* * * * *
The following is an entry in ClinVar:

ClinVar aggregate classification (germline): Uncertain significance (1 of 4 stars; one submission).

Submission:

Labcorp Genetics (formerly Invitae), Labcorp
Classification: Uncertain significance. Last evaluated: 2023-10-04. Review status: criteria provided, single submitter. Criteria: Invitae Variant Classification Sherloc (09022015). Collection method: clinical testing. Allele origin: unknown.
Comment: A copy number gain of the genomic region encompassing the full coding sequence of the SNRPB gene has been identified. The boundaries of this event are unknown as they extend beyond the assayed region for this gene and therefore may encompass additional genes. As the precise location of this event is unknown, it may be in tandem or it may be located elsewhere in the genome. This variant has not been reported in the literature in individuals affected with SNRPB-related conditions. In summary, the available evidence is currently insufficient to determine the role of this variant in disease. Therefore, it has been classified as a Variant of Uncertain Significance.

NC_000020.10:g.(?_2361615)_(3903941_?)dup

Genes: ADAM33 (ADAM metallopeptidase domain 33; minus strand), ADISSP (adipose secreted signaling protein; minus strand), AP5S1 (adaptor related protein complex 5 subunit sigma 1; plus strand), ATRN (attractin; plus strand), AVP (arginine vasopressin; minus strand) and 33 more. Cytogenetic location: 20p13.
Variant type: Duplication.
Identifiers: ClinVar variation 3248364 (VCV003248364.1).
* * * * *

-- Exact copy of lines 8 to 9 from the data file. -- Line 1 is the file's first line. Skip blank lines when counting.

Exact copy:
Genes: ADAM33 (ADAM metallopeptidase domain 33; minus strand), ADISSP (adipose secreted signaling protein; minus strand), AP5S1 (adaptor related protein complex 5 subunit sigma 1; plus strand), ATRN (attractin; plus strand), AVP (arginine vasopressin; minus strand) and 33 more. Cytogenetic location: 20p13.
Variant type: Duplication.